It was scary.
It was nothing any sane person would ever think of trying.
It wasn’t safe.
No practical, reasonable, and thoughtful man or woman would dare do it. It made absolutely no sense. Had studies existed on such an attempt, they would have been clear in their consensus.
It wasn’t prudent – not by a long shot.
You just don’t get out of a boat in the middle of the sea in the midst of a storm. And try to walk on water. Besides, it was dark.
Peter, what in the world were you thinking?
Matthew tells us about this in his gospel account; Mark omits it. At around 3:00AM, Jesus was coming toward the disciples, walking on the water. Understandably terrified by what they thought was a ghost, the men heard a familiar voice. Jesus told them three things immediately (Matthew 14: 27, NLT):
“Don’t be afraid.”
“I am here.”
Banish fear, buck up, you know who I am. That wasn’t quite enough for Peter – nor probably for his comrades, who sat soaked and cold, shivering in their sandals.
“Then Peter called to him, ‘Lord, if it’s really you, tell me to come to you, walking on the water.’” (Matthew 14: 28, NLT).
Doubt often precedes faith and, by its contrast, defines it. Without comparing it to doubt, how would we know what real faith was? So Peter begins with some skepticism, as we all must. Jesus accepts Peter’s wager with one word:
Was it an invitation – or a challenge? Peter had doubts, Jesus had none. Peter didn’t know for sure what he would do, he didn’t know for sure who Jesus was and he didn’t know for sure what would happen if he got out of the boat.
Jesus knew – for sure.
We start with doubt. Then Jesus invites us to do something. He challenges us to trust him and to act on that trust. What he tells us to do may be just as improbable, just as impractical and just as fearful as asking a man to get out of a boat and start walking on water in the middle of a violent storm.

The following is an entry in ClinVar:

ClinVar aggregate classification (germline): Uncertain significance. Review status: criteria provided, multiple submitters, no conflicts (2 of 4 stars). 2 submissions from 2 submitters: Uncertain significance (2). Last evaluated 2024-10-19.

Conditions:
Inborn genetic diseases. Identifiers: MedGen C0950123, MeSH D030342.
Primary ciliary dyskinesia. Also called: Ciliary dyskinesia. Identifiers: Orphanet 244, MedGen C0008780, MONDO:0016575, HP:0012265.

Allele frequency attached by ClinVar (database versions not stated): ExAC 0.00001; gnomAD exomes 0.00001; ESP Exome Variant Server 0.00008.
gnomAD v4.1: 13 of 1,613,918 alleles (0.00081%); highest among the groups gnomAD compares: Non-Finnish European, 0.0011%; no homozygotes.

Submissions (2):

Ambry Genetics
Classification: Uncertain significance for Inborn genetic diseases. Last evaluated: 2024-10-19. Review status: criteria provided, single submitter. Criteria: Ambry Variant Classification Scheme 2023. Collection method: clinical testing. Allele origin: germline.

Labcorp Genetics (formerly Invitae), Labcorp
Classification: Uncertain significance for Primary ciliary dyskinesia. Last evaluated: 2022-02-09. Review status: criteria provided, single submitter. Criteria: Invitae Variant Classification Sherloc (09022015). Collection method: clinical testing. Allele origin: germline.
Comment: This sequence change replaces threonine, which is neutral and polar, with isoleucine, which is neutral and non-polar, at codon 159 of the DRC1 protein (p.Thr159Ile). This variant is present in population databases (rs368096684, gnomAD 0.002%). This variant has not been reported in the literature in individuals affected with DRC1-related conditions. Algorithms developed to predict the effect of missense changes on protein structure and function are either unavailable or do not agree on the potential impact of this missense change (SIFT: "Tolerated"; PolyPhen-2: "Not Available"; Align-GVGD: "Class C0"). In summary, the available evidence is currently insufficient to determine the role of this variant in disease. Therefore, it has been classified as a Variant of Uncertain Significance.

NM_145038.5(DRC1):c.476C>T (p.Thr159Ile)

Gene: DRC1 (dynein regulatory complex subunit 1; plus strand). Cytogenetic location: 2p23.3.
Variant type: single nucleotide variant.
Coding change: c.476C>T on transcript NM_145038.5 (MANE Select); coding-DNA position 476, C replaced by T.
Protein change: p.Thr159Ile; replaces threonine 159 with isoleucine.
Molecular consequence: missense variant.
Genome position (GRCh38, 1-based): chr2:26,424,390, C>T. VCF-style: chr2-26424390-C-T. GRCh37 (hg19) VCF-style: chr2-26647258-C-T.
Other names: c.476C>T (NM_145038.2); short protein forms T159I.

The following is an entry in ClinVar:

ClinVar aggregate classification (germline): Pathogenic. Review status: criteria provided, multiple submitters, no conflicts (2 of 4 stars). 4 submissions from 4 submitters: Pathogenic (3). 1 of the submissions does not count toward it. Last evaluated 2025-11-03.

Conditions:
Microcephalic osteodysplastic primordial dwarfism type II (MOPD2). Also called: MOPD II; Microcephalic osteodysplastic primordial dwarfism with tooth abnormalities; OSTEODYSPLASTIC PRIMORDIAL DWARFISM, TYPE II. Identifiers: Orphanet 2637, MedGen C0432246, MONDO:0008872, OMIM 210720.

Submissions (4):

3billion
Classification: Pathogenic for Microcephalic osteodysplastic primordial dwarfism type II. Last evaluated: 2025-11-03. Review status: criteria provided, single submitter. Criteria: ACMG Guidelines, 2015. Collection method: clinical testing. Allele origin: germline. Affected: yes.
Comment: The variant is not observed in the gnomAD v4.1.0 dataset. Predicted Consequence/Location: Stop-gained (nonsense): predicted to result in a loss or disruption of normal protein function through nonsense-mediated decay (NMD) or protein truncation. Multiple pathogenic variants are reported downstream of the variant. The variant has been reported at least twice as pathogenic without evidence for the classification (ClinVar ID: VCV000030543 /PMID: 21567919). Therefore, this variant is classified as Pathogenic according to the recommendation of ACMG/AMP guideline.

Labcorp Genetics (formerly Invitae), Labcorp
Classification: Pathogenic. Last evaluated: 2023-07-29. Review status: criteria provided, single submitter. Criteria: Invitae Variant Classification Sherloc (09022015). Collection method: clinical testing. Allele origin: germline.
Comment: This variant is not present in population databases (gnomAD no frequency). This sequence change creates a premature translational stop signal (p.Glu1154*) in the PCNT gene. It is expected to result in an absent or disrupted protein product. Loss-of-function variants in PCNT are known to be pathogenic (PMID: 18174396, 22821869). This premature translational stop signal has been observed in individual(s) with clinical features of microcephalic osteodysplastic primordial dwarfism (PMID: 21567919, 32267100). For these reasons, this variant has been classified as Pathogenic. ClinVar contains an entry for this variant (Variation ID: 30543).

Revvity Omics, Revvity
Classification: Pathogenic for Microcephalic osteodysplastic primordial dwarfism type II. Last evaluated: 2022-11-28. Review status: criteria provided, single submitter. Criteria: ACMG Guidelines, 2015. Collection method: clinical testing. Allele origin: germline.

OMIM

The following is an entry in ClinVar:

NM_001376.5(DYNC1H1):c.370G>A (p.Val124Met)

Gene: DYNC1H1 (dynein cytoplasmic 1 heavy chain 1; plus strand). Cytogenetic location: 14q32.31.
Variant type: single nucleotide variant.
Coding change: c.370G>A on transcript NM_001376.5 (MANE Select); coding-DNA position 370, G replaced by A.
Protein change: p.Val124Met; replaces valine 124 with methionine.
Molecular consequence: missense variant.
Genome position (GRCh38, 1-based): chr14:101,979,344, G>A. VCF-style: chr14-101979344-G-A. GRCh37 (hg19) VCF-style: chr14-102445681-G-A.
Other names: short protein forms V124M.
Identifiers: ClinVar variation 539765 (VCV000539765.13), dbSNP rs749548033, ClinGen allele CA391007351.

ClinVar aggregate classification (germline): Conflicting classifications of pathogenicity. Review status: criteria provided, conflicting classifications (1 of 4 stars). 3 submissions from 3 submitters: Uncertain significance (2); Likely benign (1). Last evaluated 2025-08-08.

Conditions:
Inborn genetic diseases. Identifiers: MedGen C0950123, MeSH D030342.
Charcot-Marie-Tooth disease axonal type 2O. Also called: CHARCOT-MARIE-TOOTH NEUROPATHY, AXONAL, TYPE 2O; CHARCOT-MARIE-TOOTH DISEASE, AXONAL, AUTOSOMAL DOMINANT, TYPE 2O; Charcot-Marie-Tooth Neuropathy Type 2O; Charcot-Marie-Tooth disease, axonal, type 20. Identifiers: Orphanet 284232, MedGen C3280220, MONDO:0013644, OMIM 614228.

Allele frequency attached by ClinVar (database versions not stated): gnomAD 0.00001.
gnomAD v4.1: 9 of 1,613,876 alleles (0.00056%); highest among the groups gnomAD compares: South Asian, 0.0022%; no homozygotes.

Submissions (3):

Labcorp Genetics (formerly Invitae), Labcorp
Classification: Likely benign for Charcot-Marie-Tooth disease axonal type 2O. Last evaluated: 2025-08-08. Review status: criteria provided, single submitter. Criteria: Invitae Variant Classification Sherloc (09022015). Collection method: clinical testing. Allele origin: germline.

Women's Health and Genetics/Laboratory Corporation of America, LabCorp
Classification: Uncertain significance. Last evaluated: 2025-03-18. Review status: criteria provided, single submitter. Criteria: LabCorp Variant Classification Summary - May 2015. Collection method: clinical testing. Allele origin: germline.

His friends looked at each other. “He’s crazy!”
He left the security of the boat, stepped out onto the troubled Sea of Galilee and began to walk toward Jesus. Peter began well and we’re proud of him. But almost immediately the winds whiplashed Peter’s faith. He had seen Jesus but now “he saw the wind boisterous” (vs.30, KJV). Circumstances, not Christ, became his focus.
“He saw the wind…”
All Peter could see was what surrounded him – “the strong wind and the waves” – and “he was terrified and began to sink. ‘Save me, Lord!’ he cried.” (vs. 29-30, NLT). Jesus reached out his hand and pulled Peter up. He might have smiled and gently shaken his head when he said to Peter, “You have so little faith, why did you doubt me?” (vs. 31).
Have the circumstances of your life ever undermined the moorings of your faith and cast you into a churning sea of doubt? Have you ever felt like you were sinking beneath the waves of a bleak uncertainty? Have you ever cried out to God at 3:00 AM and shouted “Save me, Lord”?
If life has ever seemed less than serene, then perhaps you can identify with Peter.
As followers of Christ, we sometimes feel as though we’re in a little boat tossed upon the wide, uncertain sea of life. The howling winds of adversity blow against us and the angry waves of circumstance break upon us. We are confused and frightened. It’s dark and we can’t see much. Then we see Jesus and he bids us “come.”
He invites us to get out of the boat. To let go of whatever we’re clutching in a false security.
In that moment we must choose between fear and trust. They argue within our soul.
Fear says, “Stay in.” Trust says, “Step out.”
Fear says, “Why?” Trust says, “Why not?”
Fear says, “I’m on my own.” Trust says, “I’m in God’s hands.”
Fear asks, “What if…?” Trust answers, “So what?”
Fear says, “Impossible!” Trust answers, “Not with God!”
Two choices. Two attitudes. Two ways of living. Jesus tells us, “Come.” And even when we do and even when we doubt and even when we look around and begin to sink, Jesus reaches out his hand of grace and lifts us up again to himself. And he smiles at us and says, “Why did you doubt me?”
Only two men in recorded history have ever walked on water. One was God, the other was a man called Peter. But before he did – and before he could – Peter had to get out of the boat. So do you.
It may be a crazy thing to do but sometimes faith is like that.
May God bless you and your family.